male pattern baldness
You are probably familiar with the popular boy-band from the nineties, the Backstreet Boys. Although they have not been in the news for the past few years, band member A.J. McLean recently made headline news with his hair transplant surgery results. McLean debuted his new hair on Instagram, a popular social photo sharing site. Despite only being 35 years old, he is a great example of how hair loss can occur at any age and the earlier you begin prevention programs to treat your hair loss, the better the results you can expect. Luckily, the results achieved by McLean are not unique and everyone with balding both male and female should be pleased with their results. You do not have to be a star to qualify for a procedure nor have sold a gold record, regular folks have transplants every day of the month.
A.J. McLean posted pre-surgery photos that depict male-pattern baldness and post-procedure photos. Dr. Griffin has been specializing in hair restoration techniques for over 30 years and frequently sees patients looking for both non-surgical and surgical hair loss options. Like with A.J.’s results, hair restoration technology and techniques have evolved since the earlier years of hair transplant surgery, providing patients with more subtle, natural looking results. Dr. Griffin uses the most advanced hair restoration technology available including NeoGraft for assistance with follicular unit extraction. The strip technique is still favored but with many new modifications and additions including PRP and ECM. During an in-person consultation, Dr. Griffin will examine your hair and discuss your options to determine which technique will provide optimal results.
If you are interested in learning more about the non-surgical hair restoration options including red light therapy or hair transplant surgery, please call our office at 404-256-4369 to schedule an appointment. Also, connect with the Griffin Center on Facebook, Twitter, and Google+ for the latest hair loss news and information.
Premature hair loss can severely impact self-confidence. Nearly two out of every three men will begin balding by the time they’re 60 and women are also affected as they grow older. As men and women’s hair begins to fall out they frequently search for advice and tips to stop, or at least slow, this process with hair loss prevention treatments. There are many myths out there about hair loss prevention. Especially with the endless information available online, it can be difficult to differentiate between fact and fiction about hair loss. Here is some of the more popular hair loss myths.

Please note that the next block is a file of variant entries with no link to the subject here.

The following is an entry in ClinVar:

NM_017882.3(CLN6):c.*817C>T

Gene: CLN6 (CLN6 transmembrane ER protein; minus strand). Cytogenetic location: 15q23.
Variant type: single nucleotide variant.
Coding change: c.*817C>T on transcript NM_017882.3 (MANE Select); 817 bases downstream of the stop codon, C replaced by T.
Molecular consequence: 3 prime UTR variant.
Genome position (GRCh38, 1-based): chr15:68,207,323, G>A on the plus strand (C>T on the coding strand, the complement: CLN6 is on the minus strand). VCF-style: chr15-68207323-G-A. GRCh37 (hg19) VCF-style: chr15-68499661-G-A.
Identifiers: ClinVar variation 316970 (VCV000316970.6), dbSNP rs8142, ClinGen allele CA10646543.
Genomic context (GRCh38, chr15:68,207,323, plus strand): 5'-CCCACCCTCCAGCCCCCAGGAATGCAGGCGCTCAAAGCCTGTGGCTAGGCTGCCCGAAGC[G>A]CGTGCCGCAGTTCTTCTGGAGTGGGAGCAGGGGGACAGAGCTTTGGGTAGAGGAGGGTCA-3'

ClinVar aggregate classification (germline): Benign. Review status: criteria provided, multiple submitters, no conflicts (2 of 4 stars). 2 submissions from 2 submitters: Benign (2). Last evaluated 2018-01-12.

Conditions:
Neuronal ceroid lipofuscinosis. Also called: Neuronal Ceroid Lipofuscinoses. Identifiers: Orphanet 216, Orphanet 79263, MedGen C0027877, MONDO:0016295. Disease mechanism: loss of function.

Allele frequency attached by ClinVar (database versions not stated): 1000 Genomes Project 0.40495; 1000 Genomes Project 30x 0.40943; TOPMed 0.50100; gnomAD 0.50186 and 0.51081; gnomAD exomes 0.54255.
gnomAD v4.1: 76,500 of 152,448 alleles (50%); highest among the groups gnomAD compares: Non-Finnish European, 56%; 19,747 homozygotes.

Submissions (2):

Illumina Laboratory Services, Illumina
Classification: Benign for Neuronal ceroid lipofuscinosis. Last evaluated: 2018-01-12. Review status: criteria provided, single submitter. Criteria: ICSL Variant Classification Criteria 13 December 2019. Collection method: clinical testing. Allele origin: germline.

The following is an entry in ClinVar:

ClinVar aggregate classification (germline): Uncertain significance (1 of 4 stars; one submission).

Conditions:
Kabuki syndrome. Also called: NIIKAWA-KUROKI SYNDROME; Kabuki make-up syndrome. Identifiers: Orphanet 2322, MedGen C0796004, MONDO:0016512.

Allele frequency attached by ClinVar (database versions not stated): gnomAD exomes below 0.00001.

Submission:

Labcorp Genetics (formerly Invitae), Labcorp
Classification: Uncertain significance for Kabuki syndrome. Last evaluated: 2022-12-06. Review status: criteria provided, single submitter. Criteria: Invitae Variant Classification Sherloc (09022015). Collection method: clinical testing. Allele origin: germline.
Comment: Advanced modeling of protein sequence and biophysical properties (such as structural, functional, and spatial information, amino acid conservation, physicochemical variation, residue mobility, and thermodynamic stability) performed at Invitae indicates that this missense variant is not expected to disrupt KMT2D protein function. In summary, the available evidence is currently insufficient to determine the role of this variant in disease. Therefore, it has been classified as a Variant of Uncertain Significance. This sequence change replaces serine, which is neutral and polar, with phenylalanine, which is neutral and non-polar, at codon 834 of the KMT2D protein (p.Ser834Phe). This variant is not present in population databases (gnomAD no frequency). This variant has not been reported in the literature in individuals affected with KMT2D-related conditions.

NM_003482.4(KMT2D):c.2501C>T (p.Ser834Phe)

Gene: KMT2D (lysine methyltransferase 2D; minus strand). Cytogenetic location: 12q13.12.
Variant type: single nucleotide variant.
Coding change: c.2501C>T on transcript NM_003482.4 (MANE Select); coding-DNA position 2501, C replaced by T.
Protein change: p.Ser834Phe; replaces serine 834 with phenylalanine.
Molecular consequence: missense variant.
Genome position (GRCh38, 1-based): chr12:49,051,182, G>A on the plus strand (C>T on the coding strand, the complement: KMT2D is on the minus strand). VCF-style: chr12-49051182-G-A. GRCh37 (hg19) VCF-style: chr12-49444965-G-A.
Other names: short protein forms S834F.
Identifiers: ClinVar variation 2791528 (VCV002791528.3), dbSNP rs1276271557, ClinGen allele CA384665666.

Wearing hats causes hair loss. No, wearing hats does NOT cause hair loss. For this to be true, the hat would have to so tight that it cuts off circulation to the follicles.
Hair loss genes come from your mother’s side of the family. Inheritance has now been tied to a particular gene which could have been passed from either the mother or father. Heredity is the cause of hair loss in most patients, male or female.
Using blow dryers leads to hair loss. Overusing a blow dryer can cause heat damage and produce brittle hair which leads to breakage but does NOT cause permanent hair loss. In general most hair products today do not cause permanent loss either.
Cleaning your scalp of sebum (the semi-fluid secretion from glands attached to the follicle) with astringents will unclog follicles and allow hair to grow. Hair is not trapped and doesn’t need to be released. The oil may have traces of male hormones which some doctors claim may increase shedding. Most doctors agree that regular shampooing is good for the scalp and hair. Even if hair loss is occurring, do not stop shampooing on a regular basis.